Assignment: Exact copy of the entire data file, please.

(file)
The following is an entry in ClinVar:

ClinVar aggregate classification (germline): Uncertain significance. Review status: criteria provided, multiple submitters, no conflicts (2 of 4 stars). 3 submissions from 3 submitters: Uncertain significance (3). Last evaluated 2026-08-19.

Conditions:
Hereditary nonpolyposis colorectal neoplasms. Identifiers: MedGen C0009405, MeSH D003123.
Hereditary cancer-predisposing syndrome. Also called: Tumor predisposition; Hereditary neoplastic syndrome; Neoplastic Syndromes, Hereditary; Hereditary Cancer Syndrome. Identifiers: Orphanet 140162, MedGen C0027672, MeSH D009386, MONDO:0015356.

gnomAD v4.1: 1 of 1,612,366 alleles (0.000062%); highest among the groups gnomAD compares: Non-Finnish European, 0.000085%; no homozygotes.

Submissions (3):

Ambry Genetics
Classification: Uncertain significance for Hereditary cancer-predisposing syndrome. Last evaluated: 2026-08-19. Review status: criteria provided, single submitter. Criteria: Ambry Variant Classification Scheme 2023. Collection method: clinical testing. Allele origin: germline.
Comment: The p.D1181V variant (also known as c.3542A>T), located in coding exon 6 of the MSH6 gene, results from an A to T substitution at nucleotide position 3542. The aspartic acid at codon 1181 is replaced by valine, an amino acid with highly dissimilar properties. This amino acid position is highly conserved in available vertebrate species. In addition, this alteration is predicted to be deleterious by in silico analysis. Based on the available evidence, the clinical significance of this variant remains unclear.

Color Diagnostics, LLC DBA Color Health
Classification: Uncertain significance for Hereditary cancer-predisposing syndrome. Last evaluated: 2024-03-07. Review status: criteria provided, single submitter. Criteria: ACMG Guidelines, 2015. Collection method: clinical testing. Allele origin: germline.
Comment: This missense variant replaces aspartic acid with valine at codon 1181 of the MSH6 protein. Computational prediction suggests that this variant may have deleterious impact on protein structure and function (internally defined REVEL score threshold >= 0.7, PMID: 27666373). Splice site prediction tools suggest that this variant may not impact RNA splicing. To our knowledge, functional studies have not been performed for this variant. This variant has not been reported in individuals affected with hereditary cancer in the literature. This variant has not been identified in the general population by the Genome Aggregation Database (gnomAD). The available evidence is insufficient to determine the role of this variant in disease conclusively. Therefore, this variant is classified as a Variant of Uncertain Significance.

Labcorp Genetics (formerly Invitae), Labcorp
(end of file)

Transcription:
The following is an entry in ClinVar:

ClinVar aggregate classification (germline): Uncertain significance. Review status: criteria provided, multiple submitters, no conflicts (2 of 4 stars). 3 submissions from 3 submitters: Uncertain significance (3). Last evaluated 2026-08-19.

Conditions:
Hereditary nonpolyposis colorectal neoplasms. Identifiers: MedGen C0009405, MeSH D003123.
Hereditary cancer-predisposing syndrome. Also called: Tumor predisposition; Hereditary neoplastic syndrome; Neoplastic Syndromes, Hereditary; Hereditary Cancer Syndrome. Identifiers: Orphanet 140162, MedGen C0027672, MeSH D009386, MONDO:0015356.

gnomAD v4.1: 1 of 1,612,366 alleles (0.000062%); highest among the groups gnomAD compares: Non-Finnish European, 0.000085%; no homozygotes.

Submissions (3):

Ambry Genetics
Classification: Uncertain significance for Hereditary cancer-predisposing syndrome. Last evaluated: 2026-08-19. Review status: criteria provided, single submitter. Criteria: Ambry Variant Classification Scheme 2023. Collection method: clinical testing. Allele origin: germline.
Comment: The p.D1181V variant (also known as c.3542A>T), located in coding exon 6 of the MSH6 gene, results from an A to T substitution at nucleotide position 3542. The aspartic acid at codon 1181 is replaced by valine, an amino acid with highly dissimilar properties. This amino acid position is highly conserved in available vertebrate species. In addition, this alteration is predicted to be deleterious by in silico analysis. Based on the available evidence, the clinical significance of this variant remains unclear.

Color Diagnostics, LLC DBA Color Health
Classification: Uncertain significance for Hereditary cancer-predisposing syndrome. Last evaluated: 2024-03-07. Review status: criteria provided, single submitter. Criteria: ACMG Guidelines, 2015. Collection method: clinical testing. Allele origin: germline.
Comment: This missense variant replaces aspartic acid with valine at codon 1181 of the MSH6 protein. Computational prediction suggests that this variant may have deleterious impact on protein structure and function (internally defined REVEL score threshold >= 0.7, PMID: 27666373). Splice site prediction tools suggest that this variant may not impact RNA splicing. To our knowledge, functional studies have not been performed for this variant. This variant has not been reported in individuals affected with hereditary cancer in the literature. This variant has not been identified in the general population by the Genome Aggregation Database (gnomAD). The available evidence is insufficient to determine the role of this variant in disease conclusively. Therefore, this variant is classified as a Variant of Uncertain Significance.

Labcorp Genetics (formerly Invitae), Labcorp